IMR Press / JIN / Volume 17 / Issue 3 / DOI: 10.31083/JIN-180079
Open Access Research article
Association between heart rhythm and cortical sound processing
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1 Centro de Estudos do Sistema Nervoso Aut$\hat{o}$nomo (CESNA), Departamento de Fonoaudiologia, Faculdade de Filosofia e Ci$\hat{e}$ncias, UNESP, Marília, Rua Hygino Muzy Filho, 737, Mirante, SP, 17525-900, Brazil
2 Cardiorespiratory Research Group, Department of Biological and Medical Sciences, Faculty of Health and Life Sciences, Oxford Brookes University, Headington, Gipsy Lane, Oxford OX3 0BP, United Kingdom
3 Laboratório de Delineamento de Estudos e Escrita Científica, Faculdade de Medicina do ABC, Av. Lauro Gomes, 2000, Vila Sacadura Cabral, Santo André, SP, 09060-870, Brazil
4 Faculdade de Saúde Pública, USP, Av. Dr. Arnaldo, 715, Cerqueira César, S$\tilde{a}$o Paulo, SP, 03178-200, Brazil
*Correspondence: (Rodrigo Daminello Raimundo)
J. Integr. Neurosci. 2018, 17(3), 229–236;
Submitted: 26 September 2017 | Accepted: 12 March 2018 | Published: 15 August 2018

Processing of sound signals is an important factor for conscious human communication and such sound signals may be assessed through cortical auditory evoked potentials. Heart rate variability provides information about heart rate autonomic regulation. The association between resting heart rate variability and cortical auditory evoked potentials was investigated. Resting heart rate variability in the time and frequency domain and the cortical auditory evoked potential components were investigated. Subjects remained at rest for 10 minutes for recording of heart rate variability. Cortical auditory evoked potential examinations were then undertaken through frequency and duration protocols in both ears. Linear regression indicated that the amplitude of the N2 wave of the cortical auditory evoked potentials in the left ear (not right ear) was significantly influenced by the standard deviation of normal-to-normal heart beats (17.7%) and percentage of adjacent heart beat intervals with a difference of duration greater than 50 milliseconds (25.3%) for the time domain heart rate variability indices in the frequency protocol. In the duration protocol and in the left ear the latency of the P2 wave was significantly influenced by low (20.8%) and high frequency bands in normalized units (21%) and low frequency/high frequency ratio (22.4%) indices of heart rate variability spectral analysis. The latency of the N2 wave was significantly influenced bylow frequency (25.8%), high frequency (25.9%) and low frequency/high frequency ratio (28.8%). In conclusion, it is proposed that resting heart rhythm is associated with thalamo-cortical, cortical-cortical and auditory cortex pathways involved with auditory processing in the right hemisphere.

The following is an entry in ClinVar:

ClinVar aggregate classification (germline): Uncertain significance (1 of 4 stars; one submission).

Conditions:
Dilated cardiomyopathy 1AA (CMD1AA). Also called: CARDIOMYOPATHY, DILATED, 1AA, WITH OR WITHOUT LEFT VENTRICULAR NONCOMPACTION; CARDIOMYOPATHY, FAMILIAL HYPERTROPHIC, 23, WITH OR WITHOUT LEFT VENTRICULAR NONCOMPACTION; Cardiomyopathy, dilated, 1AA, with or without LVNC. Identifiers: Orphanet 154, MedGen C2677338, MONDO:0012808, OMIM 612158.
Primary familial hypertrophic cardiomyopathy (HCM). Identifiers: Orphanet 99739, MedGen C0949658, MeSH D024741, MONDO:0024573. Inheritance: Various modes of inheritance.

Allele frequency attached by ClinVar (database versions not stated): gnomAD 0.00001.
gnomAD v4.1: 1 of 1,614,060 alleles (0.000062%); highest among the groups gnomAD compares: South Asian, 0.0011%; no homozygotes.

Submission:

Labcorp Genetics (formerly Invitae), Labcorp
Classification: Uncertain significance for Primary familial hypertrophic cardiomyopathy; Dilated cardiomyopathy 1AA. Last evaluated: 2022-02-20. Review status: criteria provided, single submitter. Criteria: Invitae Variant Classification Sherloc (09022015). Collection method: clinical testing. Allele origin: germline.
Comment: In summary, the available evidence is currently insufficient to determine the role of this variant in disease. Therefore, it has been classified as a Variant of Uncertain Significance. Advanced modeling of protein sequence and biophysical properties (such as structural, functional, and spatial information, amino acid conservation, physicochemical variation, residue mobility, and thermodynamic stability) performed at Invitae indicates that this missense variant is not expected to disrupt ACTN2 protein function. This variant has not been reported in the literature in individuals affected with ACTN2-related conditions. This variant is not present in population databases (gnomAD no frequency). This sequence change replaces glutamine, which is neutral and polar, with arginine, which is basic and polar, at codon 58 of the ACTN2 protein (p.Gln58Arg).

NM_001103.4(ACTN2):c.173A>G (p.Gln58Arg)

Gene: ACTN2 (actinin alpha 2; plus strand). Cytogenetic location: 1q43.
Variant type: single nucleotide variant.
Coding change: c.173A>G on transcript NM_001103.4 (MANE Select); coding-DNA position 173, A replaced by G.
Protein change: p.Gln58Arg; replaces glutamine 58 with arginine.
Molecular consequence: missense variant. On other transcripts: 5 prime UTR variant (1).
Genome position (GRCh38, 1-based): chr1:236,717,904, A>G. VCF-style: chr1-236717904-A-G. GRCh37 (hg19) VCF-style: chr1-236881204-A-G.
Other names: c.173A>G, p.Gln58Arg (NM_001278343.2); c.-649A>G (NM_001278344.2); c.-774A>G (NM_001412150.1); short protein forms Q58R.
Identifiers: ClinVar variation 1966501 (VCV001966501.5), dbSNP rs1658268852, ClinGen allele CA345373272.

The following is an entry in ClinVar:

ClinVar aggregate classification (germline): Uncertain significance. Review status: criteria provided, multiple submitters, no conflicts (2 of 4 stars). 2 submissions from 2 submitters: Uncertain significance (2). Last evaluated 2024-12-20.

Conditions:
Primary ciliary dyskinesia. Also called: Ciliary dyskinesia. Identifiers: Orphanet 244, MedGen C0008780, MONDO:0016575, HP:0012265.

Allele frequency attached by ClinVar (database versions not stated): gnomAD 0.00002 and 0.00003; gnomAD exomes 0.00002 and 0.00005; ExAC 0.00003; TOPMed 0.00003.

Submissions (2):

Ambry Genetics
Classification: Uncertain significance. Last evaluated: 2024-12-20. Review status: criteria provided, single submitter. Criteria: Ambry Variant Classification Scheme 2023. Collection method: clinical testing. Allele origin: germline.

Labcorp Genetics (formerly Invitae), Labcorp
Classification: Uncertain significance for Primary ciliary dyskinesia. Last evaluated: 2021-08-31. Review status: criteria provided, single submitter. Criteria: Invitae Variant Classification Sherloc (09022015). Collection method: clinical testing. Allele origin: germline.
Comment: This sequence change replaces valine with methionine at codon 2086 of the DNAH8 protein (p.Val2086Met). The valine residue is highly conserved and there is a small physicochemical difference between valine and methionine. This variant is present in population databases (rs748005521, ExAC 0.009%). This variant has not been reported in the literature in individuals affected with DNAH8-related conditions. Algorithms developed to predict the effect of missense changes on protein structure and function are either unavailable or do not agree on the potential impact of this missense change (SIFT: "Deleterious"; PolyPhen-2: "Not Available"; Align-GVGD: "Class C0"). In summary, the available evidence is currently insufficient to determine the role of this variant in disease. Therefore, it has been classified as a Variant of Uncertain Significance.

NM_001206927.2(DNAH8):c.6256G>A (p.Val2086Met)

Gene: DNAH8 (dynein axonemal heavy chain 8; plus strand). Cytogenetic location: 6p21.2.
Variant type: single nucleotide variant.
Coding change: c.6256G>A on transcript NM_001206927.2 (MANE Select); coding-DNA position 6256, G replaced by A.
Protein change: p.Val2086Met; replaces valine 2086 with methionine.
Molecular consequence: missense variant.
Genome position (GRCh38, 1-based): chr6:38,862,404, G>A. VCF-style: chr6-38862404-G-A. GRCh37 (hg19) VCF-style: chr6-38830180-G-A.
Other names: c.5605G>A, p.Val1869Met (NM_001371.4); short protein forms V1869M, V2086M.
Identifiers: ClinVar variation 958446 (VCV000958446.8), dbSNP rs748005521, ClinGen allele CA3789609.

Autonomic nervous system
cardiovascular physiology
heart rate variability
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